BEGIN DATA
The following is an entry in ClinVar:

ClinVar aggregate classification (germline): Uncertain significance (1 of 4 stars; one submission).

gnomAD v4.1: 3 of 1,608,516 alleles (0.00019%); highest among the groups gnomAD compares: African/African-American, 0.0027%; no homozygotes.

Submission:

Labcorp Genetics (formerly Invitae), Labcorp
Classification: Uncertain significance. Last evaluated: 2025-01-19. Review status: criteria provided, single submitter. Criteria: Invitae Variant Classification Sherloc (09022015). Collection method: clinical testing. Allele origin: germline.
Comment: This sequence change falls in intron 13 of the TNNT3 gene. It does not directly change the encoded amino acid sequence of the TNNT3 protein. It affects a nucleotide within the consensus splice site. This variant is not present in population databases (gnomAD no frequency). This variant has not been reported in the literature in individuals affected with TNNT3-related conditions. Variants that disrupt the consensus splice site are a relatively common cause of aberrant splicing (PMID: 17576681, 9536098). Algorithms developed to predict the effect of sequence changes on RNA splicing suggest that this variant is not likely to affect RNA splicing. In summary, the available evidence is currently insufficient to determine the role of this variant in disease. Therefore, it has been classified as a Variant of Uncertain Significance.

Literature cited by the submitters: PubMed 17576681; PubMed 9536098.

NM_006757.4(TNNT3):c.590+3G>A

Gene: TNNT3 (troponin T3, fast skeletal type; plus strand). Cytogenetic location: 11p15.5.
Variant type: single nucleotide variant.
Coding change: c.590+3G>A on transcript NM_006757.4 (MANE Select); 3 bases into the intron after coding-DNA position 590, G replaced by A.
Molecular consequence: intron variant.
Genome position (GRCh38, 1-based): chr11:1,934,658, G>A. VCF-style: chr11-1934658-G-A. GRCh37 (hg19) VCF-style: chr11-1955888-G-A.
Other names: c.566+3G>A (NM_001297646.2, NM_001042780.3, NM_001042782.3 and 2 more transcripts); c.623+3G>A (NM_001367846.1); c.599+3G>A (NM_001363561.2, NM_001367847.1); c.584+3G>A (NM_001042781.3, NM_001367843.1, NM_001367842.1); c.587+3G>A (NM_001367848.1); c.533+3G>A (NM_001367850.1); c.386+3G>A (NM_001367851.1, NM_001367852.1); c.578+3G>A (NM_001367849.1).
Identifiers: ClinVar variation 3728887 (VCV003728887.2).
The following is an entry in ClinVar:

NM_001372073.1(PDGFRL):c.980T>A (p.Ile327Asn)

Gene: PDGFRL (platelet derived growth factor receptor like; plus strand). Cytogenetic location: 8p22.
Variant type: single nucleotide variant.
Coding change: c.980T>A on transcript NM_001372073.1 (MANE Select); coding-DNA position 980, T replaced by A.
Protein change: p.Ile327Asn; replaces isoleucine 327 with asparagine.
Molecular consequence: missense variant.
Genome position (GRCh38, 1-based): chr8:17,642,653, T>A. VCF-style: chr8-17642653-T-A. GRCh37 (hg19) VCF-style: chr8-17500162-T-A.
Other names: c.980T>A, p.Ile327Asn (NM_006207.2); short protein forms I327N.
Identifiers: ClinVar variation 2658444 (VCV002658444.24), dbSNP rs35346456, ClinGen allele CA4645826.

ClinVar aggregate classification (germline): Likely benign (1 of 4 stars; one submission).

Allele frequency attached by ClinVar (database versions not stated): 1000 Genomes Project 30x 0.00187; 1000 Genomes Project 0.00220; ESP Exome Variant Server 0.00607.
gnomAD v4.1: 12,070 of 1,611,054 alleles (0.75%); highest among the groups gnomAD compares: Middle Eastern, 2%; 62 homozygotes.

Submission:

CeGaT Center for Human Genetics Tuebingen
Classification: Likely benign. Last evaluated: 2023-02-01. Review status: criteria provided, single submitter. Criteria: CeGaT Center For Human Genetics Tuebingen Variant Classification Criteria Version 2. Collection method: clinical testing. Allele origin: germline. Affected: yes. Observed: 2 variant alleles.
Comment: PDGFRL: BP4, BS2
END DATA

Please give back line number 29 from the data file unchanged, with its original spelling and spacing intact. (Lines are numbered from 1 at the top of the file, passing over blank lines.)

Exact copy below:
gnomAD v4.1: 12,070 of 1,611,054 alleles (0.75%); highest among the groups gnomAD compares: Middle Eastern, 2%; 62 homozygotes.